My Son Keeps Saying He’s Tired And It’s Tiring

 

In case I didn’t know that children are illogical, the Minor has recently developed a habit of waking up in the middle of the night to complain that he is tired. Sometimes he does this in a soft sad wail and sometimes he does it in loud angry rant. The rant would probably be expletive-ridden if he knew what expletives are. Last night at around 3.45am he pointedly said: “excuse me I’m tired” as if I’d gone into his room and woken him up on purpose. Then he added “actually actually actually I’m tired” to stress his point, each ‘actually’ slightly more tired than the first. It’s demented.

The sensitive reaction to this absurd protest is to advise him gently that he is best to go back to sleep. But set it against a backdrop of night after night of interruptions, it comes out more like a livid hiss: “we are all tired, pal”. This would definitely be expletive-ridden except I don’t want him to know what expletives are. We’ve found that it’s best not to engage with him at all. Because every snippet of conversation exchanged with him makes him a little more alert and a little less likely to fall back to sleep.

Traditionally the best way to get him down is stuffing a bottle into his mouth and putting him into milk-induced stasis. But now he has discovered this new streak of contrariness, his reaction on finishing the drink is “I’m thirsty”. My head at this point is full of expletives.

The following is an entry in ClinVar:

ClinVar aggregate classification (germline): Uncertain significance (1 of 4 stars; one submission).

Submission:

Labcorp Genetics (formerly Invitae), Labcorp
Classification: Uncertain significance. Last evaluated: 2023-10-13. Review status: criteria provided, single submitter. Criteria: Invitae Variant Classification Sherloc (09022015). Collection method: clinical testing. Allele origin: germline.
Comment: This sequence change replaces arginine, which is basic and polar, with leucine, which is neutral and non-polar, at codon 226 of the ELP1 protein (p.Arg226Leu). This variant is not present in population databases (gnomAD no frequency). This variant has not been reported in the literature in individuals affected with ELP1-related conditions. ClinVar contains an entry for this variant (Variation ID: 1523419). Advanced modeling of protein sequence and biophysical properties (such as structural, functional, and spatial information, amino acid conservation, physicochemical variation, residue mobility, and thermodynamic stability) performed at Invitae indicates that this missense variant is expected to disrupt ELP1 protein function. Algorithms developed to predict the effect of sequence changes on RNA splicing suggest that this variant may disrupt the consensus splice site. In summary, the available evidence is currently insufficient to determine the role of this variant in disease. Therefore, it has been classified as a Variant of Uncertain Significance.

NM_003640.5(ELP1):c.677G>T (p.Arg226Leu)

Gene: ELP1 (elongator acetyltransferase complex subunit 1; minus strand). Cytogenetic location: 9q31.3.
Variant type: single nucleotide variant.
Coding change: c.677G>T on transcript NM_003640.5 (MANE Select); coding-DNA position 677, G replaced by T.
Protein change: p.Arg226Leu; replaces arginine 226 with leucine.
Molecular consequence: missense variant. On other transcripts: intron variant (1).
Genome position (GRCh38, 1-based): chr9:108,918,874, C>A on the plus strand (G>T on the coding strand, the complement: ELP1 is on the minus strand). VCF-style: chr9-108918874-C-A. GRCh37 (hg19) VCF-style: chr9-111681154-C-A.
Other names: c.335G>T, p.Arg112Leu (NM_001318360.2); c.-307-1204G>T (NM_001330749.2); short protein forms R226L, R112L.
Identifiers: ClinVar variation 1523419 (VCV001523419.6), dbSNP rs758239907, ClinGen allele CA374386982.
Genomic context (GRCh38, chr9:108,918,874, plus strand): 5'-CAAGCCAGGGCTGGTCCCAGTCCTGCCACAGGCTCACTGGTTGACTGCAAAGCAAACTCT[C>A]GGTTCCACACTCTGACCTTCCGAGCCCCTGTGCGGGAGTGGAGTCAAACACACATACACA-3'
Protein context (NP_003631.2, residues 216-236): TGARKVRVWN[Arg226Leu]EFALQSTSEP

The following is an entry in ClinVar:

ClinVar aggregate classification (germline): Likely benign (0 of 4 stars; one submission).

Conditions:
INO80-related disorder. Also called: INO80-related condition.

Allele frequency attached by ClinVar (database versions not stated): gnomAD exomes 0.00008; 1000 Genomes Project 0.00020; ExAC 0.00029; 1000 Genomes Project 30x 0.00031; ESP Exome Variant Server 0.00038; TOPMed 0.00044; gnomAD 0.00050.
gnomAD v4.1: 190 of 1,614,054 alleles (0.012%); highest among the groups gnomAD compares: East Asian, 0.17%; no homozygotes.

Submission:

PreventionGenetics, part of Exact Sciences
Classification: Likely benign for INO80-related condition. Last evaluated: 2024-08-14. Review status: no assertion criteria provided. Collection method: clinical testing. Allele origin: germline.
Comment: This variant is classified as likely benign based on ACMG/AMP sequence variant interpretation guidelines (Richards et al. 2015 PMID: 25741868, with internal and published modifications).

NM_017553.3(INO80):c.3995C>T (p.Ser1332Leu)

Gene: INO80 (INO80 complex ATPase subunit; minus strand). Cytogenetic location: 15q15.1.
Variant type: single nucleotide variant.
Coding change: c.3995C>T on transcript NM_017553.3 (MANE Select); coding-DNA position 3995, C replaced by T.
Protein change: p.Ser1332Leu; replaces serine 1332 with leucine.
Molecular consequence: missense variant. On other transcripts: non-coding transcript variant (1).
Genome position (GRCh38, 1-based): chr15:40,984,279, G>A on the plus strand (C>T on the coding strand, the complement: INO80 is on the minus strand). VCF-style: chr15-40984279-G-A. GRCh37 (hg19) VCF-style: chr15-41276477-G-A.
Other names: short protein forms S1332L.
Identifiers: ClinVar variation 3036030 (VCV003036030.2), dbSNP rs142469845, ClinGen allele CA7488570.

It seems he regards his night-time milk as an aperitif for some other beverage. I have once given him water (the milk was a kind of chaser) and predictably woke up a few hours later with a confused piss-soaked little boy next to me. The Pampers didn’t know what had hit it. The other effect of his midnight feast is that he is less hungry during the day. The fatigue makes him less hungry. He is also tired because he slept badly. He tells us he is tired a lot. The person who coined the phrase ‘vicious circle’ definitely had children.

He repeats that he is tired when we are trying to put him down for the night, it comes out like a chant. He fights off sleep by telling us he’s tired. He bolsters his resistance with increasingly surreal requests like ‘a giraffe’ or ‘a horse to carry him home.’ It’s ironic, avant-garde performance art. It’s at this time that becoming overtired is a live threat. I’ve never really understood the concept of ‘overtired’ given that there is a very obvious solution to the issue (going to sleep) that is always eschewed in favour of a high-octane paddy. I don’t understand the concept of ‘overtired’ but I’ve definitely witnessed ‘overtired’.